College Sports

Deshaun Watson eager to give back to mom, others that allowed him to reach NFL dream

Throughout Deshaun Watson’s childhood, his mother Deann made sacrifices to ensure her oldest son had every opportunity to one day live his dream of becoming an NFL quarterback.

Watson’s dream is close to becoming a reality, as is his wish to pay back his mom for everything she did to allow Watson to get to this point.

The former Clemson star is expected to hear his name called in the first round of the NFL draft Thursday night in Philadelphia, and his mom and other family members will be in attendance for the special occasion.

“My whole family is going up, my mom, aunt, uncle, cousin, little brothers and my sister. I head up to New York on Monday and then Philly the rest of the week,” Watson said. “That’s one reason I selected to go to Philly, because I’ve always dreamed of hearing my name called and walking across the stage, receiving that jersey, taking that picture and being able to get selected to the National Football League.”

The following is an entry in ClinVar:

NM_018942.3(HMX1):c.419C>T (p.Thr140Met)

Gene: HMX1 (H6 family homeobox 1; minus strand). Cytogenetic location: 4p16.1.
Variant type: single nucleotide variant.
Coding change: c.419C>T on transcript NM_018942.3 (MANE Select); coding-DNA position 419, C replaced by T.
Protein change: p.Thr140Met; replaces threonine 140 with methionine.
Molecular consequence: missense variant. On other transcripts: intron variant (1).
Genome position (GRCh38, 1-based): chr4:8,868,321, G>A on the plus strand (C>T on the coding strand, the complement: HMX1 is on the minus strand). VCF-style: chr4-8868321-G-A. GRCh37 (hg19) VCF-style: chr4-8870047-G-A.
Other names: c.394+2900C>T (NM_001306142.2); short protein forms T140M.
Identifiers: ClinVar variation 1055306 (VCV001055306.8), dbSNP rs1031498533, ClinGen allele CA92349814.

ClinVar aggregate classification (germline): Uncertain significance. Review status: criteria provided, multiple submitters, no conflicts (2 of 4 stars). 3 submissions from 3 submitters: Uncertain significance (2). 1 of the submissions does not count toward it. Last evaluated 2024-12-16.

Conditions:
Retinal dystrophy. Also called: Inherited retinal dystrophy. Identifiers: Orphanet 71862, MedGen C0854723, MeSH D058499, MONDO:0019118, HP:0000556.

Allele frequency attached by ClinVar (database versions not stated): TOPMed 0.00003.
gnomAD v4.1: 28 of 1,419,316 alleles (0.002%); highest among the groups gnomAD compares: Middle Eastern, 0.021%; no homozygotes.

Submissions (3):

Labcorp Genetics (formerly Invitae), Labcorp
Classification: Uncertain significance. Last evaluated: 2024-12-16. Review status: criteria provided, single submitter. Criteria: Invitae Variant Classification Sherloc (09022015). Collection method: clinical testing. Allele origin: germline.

Even with Watson’s immense talent in football and basketball as a young child, it was hard to imagine him one day reaching the point of being a professional athlete.

Watson grew up in government housing in Gainesville, Ga., about 70 miles from Atlanta.

He was surrounded by gang violence and shootings throughout his childhood until in 2006, when Watson was 11 years old, his mom found a way out.

Deann, a single mother, turned to Habitat for Humanity to provide a better life for her four children.

She invested hundreds of hours in building Habitat for Humanity homes for others before finally helping to build her own. Deann got her family into a safe area, and Watson finally had his own bedroom and a place to call home.

Watson used the mental toughness he built from the difficult circumstances he faced growing up, as well as his explosive athleticism and strong arm, to become one of the top high school football players in the country.

His high school coach, Bruce Miller, said even as an eighth-grader, it was apparent Watson had a bright future ahead of him.